Interaction with learners

This Mother Tongue Will Not Die – By: MU NDAGI

February 21 each year is observed around the world as International Mother Language Day (IMLD). The day, Insha-Allah, is coming next week on Monday. The idea of ​​celebrating IMLD was initiated by Bangladesh. It was approved at the General Conference of UNESCO in 1999 and since 2000 has been observed worldwide. Believing in the exploration of cultural and linguistic diversity for world peace, UNESCO encourages nations to preserve cultural and linguistic differences in order to promote tolerance and respect for others.

The choice of “Using Technology for Multilingual Learning: Challenges and Opportunities” as the theme for IMLD 2022 may have been informed by the COVID-19 pandemic, which has compelled countries to deploy technology-based solutions to ensure learning continues while pupils and students stay at home. Schools were forced to close in many countries for most of 2020. Given the infrastructural realities of Nigeria where many learners and even their teachers lack the necessary technology and unhindered internet access, we will in this discourse examine the development or underdevelopment of indigenous languages ​​in Nigeria rather than to focus on how technology relates to the mother tongue in Nigeria. .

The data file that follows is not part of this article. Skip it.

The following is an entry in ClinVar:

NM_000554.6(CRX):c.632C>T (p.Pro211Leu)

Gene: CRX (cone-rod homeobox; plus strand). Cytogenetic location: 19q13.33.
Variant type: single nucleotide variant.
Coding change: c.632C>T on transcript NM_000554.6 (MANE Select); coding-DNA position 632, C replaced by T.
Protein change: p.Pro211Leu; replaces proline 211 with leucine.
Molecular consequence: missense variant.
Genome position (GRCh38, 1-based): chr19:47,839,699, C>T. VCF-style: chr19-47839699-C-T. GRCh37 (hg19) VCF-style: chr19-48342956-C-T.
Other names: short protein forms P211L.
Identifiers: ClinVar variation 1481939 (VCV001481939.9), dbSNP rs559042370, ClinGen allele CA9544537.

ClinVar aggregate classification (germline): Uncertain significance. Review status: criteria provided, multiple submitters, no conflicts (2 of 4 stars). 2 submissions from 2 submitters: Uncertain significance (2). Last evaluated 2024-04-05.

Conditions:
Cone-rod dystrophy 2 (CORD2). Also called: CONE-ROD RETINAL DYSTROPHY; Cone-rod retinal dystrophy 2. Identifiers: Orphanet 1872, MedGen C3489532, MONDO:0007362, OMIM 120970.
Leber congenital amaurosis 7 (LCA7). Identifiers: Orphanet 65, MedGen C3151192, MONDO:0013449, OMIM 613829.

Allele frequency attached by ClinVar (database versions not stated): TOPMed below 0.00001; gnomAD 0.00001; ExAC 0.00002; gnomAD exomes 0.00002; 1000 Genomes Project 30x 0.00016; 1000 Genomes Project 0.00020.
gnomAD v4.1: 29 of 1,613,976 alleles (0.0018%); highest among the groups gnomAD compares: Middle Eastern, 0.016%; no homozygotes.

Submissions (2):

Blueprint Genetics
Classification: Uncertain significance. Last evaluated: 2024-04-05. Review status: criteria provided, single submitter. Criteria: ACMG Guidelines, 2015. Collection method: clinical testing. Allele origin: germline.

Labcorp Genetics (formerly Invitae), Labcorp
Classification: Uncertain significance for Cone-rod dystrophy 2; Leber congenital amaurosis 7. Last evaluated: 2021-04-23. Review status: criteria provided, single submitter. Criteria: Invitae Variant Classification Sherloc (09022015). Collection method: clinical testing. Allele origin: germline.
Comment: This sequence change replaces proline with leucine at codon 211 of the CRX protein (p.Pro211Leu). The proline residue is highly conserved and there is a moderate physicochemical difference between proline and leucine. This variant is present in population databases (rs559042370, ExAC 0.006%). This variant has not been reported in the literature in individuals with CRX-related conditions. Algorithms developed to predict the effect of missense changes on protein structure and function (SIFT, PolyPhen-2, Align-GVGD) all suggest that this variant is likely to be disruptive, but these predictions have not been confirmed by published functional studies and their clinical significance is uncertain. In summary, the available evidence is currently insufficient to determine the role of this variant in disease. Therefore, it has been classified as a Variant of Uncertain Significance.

Nigeria, like all other multilingual and multicultural societies, needs mother tongues to survive. Languages ​​transmit and preserve the traditional knowledge and cultures of peoples. However, mother tongues with their implications for identity are increasingly under threat in some parts of the world, including Nigeria. Globalization is an influential factor. Available statistics show that at least 43% of the approximately 6,000 languages ​​spoken in the world are endangered today. When languages ​​disappear or disappear, the rich cultural diversities of the world also disappear. Unique modes of expression are also lost. The more languages ​​disappear, the more a nation’s linguistic diversity is threatened.

It is not enough that as a country, Nigeria is still developing its National Language Policy (NLP). What we currently have are pockets of policy statements on indigenous languages ​​in approved national policies for other sectors. For example, Section 20(d) of Nigeria’s National Education Policy states that “the language of instruction in primary school shall be the language of the immediate environment for the first three years in monolingual communities”. Similarly, Article 97 of the country’s 1999 constitution provides for the use of indigenous languages ​​in plenary sessions of public assemblies. The article reads in part: “The business of a House of Assembly shall be conducted in English, but the House may, in addition to English, conduct the business of the House in one or more other languages ​​spoken in the State, as the House may by resolution pass”.

Although the country’s NLP has yet to become an official document, there is little to no assurance that the policy would be of any use to indigenous languages ​​when it is finally approved. This is because we have not, as a people and as a government, been serious enough in implementing the policy directions that exist in other government policy documents.